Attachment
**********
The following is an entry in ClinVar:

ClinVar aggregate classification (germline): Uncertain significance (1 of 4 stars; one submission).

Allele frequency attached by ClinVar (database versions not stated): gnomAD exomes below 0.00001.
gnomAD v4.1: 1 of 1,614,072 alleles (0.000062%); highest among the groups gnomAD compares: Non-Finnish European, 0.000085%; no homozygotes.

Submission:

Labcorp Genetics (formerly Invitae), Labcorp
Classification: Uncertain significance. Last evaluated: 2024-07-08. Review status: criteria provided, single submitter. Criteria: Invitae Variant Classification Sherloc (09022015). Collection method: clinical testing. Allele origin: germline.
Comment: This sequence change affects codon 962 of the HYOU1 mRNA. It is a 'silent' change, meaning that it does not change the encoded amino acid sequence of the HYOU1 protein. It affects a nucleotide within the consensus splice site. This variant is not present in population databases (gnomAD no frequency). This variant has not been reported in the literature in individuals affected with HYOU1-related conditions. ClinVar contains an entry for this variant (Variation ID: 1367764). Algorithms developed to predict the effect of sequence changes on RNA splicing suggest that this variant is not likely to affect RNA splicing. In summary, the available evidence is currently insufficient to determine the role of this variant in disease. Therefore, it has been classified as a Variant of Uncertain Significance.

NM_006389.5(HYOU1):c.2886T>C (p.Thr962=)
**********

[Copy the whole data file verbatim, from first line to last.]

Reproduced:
The following is an entry in ClinVar:

ClinVar aggregate classification (germline): Uncertain significance (1 of 4 stars; one submission).

Allele frequency attached by ClinVar (database versions not stated): gnomAD exomes below 0.00001.
gnomAD v4.1: 1 of 1,614,072 alleles (0.000062%); highest among the groups gnomAD compares: Non-Finnish European, 0.000085%; no homozygotes.

Submission:

Labcorp Genetics (formerly Invitae), Labcorp
Classification: Uncertain significance. Last evaluated: 2024-07-08. Review status: criteria provided, single submitter. Criteria: Invitae Variant Classification Sherloc (09022015). Collection method: clinical testing. Allele origin: germline.
Comment: This sequence change affects codon 962 of the HYOU1 mRNA. It is a 'silent' change, meaning that it does not change the encoded amino acid sequence of the HYOU1 protein. It affects a nucleotide within the consensus splice site. This variant is not present in population databases (gnomAD no frequency). This variant has not been reported in the literature in individuals affected with HYOU1-related conditions. ClinVar contains an entry for this variant (Variation ID: 1367764). Algorithms developed to predict the effect of sequence changes on RNA splicing suggest that this variant is not likely to affect RNA splicing. In summary, the available evidence is currently insufficient to determine the role of this variant in disease. Therefore, it has been classified as a Variant of Uncertain Significance.

NM_006389.5(HYOU1):c.2886T>C (p.Thr962=)